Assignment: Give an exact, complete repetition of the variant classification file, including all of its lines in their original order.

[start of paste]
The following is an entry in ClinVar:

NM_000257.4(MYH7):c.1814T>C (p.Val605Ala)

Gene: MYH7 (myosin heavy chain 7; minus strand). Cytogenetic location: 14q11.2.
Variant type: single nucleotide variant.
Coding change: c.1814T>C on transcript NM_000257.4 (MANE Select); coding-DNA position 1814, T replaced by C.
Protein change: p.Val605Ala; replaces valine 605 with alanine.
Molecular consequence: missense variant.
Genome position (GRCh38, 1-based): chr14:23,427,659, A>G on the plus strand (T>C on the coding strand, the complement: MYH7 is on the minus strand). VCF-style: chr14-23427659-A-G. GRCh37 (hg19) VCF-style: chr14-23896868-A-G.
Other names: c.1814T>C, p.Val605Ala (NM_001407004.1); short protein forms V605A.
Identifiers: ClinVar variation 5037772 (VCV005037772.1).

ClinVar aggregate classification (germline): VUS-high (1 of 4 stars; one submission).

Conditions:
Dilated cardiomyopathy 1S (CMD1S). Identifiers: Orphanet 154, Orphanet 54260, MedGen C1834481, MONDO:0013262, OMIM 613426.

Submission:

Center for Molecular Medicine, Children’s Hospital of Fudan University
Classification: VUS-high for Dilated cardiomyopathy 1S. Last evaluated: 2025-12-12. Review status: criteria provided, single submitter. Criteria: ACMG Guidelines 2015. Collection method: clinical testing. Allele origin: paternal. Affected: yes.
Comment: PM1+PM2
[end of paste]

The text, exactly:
The following is an entry in ClinVar:

NM_000257.4(MYH7):c.1814T>C (p.Val605Ala)

Gene: MYH7 (myosin heavy chain 7; minus strand). Cytogenetic location: 14q11.2.
Variant type: single nucleotide variant.
Coding change: c.1814T>C on transcript NM_000257.4 (MANE Select); coding-DNA position 1814, T replaced by C.
Protein change: p.Val605Ala; replaces valine 605 with alanine.
Molecular consequence: missense variant.
Genome position (GRCh38, 1-based): chr14:23,427,659, A>G on the plus strand (T>C on the coding strand, the complement: MYH7 is on the minus strand). VCF-style: chr14-23427659-A-G. GRCh37 (hg19) VCF-style: chr14-23896868-A-G.
Other names: c.1814T>C, p.Val605Ala (NM_001407004.1); short protein forms V605A.
Identifiers: ClinVar variation 5037772 (VCV005037772.1).

ClinVar aggregate classification (germline): VUS-high (1 of 4 stars; one submission).

Conditions:
Dilated cardiomyopathy 1S (CMD1S). Identifiers: Orphanet 154, Orphanet 54260, MedGen C1834481, MONDO:0013262, OMIM 613426.

Submission:

Center for Molecular Medicine, Children’s Hospital of Fudan University
Classification: VUS-high for Dilated cardiomyopathy 1S. Last evaluated: 2025-12-12. Review status: criteria provided, single submitter. Criteria: ACMG Guidelines 2015. Collection method: clinical testing. Allele origin: paternal. Affected: yes.
Comment: PM1+PM2